Celtic Knot: A Clara Swift Tale by Ann Shortell

A fine example of Canadian historical fiction, Ann Shortell’s Celtic Knot: A Clara Swift Tale (2018, Friesen Press) is constructed around the actual assassination of D’Arcy McGee, one of the fathers of confederation, on April 7th, 1868 as he was returning from Parliament to Mrs. Trotter’s boarding house. The assailant was never seen, but Patrick J. Whelan (“Jimmy”) was later arrested, convicted and hanged as the culprit.… Continue reading

Poplar Falls: The Death of Charlie Baker by Pierre C. Arseneault

Just down the road a piece from Miramichi on Route 126, you’ll pass through the lovely little Acadian town of Rogersville. Famous for their annual Bluegrass Festival, it is also the birthplace of Pierre C. Arseneault, whose most recent book is a bit of a departure from his past novels of “things that go bump in the night” type of story. Poplar Falls: The Death of Charlie Baker is a crime/mystery that’s a little bit different. … Continue reading

Lindstrom’s Progress (Trilogy #2) by John Moss

Intrigued by the unlikely invitation from a detective in Vienna to prove she murdered her lover, Harry Lindstrom finds himself in a strained alliance with a woman who seems to have stepped out of a painting by Klimt. His chaotic pursuit to unravel her story leads him home to Toronto, then back to Vienna, Salzburg, and salt mines near the ancient village of Hallstadtt, where stories from the past and present merge with horrific finality. Lindstrom's Progress is the second in a trilogy, between Lindstrom Alone and Lindstrom Unbound.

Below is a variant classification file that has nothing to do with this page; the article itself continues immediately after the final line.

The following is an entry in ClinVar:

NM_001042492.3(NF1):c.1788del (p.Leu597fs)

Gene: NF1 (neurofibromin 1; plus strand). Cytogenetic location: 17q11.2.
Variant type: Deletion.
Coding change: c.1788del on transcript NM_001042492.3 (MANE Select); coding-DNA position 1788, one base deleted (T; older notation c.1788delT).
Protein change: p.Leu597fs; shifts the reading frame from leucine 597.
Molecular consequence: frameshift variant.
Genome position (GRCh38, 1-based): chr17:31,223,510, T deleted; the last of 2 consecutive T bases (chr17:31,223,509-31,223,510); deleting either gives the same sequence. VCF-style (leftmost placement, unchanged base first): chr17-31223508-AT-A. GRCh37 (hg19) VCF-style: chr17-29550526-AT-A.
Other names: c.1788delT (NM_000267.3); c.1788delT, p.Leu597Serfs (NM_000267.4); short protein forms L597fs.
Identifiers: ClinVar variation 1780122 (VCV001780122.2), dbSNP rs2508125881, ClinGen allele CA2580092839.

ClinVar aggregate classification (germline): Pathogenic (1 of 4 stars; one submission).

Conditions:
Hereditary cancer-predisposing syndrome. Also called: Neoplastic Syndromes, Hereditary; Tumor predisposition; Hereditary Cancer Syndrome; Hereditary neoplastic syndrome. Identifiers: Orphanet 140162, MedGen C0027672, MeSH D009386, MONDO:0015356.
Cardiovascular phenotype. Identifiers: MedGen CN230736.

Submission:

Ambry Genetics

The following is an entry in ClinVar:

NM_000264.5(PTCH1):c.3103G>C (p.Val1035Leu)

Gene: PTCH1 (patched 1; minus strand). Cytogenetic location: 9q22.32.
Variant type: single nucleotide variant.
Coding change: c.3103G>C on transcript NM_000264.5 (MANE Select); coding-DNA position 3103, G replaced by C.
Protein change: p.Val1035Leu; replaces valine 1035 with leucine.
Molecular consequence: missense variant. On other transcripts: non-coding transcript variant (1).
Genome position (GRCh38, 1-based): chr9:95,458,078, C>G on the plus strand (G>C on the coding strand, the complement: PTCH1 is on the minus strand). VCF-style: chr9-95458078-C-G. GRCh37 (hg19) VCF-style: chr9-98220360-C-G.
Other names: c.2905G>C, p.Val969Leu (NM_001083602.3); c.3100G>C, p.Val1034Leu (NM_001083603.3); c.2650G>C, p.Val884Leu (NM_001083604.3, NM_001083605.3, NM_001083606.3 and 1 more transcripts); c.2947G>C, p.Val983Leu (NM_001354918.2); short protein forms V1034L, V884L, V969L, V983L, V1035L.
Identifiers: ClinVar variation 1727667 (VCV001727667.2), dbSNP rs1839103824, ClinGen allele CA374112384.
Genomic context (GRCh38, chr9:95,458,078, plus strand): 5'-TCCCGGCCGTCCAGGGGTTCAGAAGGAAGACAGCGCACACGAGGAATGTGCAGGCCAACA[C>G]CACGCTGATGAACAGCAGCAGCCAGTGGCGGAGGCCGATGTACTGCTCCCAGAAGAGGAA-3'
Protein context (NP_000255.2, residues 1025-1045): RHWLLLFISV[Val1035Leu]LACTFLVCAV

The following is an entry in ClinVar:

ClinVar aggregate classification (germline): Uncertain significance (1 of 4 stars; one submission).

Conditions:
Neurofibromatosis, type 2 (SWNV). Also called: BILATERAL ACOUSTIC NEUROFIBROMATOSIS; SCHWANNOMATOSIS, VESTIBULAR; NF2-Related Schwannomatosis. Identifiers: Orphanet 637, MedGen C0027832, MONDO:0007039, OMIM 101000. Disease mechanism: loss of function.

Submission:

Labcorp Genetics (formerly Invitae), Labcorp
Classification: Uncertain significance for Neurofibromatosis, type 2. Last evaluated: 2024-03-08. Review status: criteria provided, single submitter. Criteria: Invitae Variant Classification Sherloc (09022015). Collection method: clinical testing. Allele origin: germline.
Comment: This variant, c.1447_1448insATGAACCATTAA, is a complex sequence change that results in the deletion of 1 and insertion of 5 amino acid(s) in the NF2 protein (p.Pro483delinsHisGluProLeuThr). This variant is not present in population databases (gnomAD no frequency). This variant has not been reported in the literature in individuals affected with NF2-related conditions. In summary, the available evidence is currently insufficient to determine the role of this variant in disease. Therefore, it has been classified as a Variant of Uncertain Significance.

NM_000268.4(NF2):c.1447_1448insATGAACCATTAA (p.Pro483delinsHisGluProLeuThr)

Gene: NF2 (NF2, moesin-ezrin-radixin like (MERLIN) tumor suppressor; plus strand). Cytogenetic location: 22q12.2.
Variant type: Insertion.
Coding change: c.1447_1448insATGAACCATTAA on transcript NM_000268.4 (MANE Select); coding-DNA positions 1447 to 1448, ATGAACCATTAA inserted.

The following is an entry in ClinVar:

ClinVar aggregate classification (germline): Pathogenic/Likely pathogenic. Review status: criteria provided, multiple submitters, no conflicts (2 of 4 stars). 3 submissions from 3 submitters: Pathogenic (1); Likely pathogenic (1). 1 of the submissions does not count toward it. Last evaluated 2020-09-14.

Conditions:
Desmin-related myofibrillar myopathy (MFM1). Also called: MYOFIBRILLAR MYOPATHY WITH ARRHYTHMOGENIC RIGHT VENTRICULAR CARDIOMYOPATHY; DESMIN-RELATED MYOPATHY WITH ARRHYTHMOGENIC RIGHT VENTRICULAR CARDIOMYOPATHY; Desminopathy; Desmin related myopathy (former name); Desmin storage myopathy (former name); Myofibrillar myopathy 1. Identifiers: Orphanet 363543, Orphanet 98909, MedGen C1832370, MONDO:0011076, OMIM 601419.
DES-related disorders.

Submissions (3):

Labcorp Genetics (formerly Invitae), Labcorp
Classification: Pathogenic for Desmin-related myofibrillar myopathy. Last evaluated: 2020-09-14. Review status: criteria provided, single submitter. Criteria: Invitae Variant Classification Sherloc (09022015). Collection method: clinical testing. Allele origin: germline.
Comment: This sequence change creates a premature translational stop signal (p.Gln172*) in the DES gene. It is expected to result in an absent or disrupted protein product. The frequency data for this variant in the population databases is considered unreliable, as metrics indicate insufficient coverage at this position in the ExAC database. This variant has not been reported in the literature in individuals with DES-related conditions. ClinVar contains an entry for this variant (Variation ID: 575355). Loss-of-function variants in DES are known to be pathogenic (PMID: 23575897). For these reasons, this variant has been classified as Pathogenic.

Lindstrom Alone (Trilogy #1) by John Moss

Canadian author John Moss has created a different type of private investigator in Harry Lindstrom: a retired philosophy professor that now specializes in murder cases. The remaining member of the Lindstrom & Malone team (Malone was his wife), he inhabits an apartment in downtown Toronto which he shares with the “ghost” or rather, the voice of his deceased wife, Karen. Think of Nick and Nora Charles as academics, and not as the socialites they portrayed in the popular “Thin Man” movies.… Continue reading

Watermark by Jennifer Farquhar

When I was a young lad, my parents owned a cottage that fronted on a small lake in South Eastern Ontario. While I swam in the water by day, I never ventured near the shore at night. That was when all kinds of things came forth out of the depths to languish on the shore – or so my young mind reasoned. In Jennifer Farquar’s Watermark (2018, Latitude 46 Publishing) Mina McInnis and her brother David actually sneak out of their house at night to swim in the cold waters of Lake Huron!… Continue reading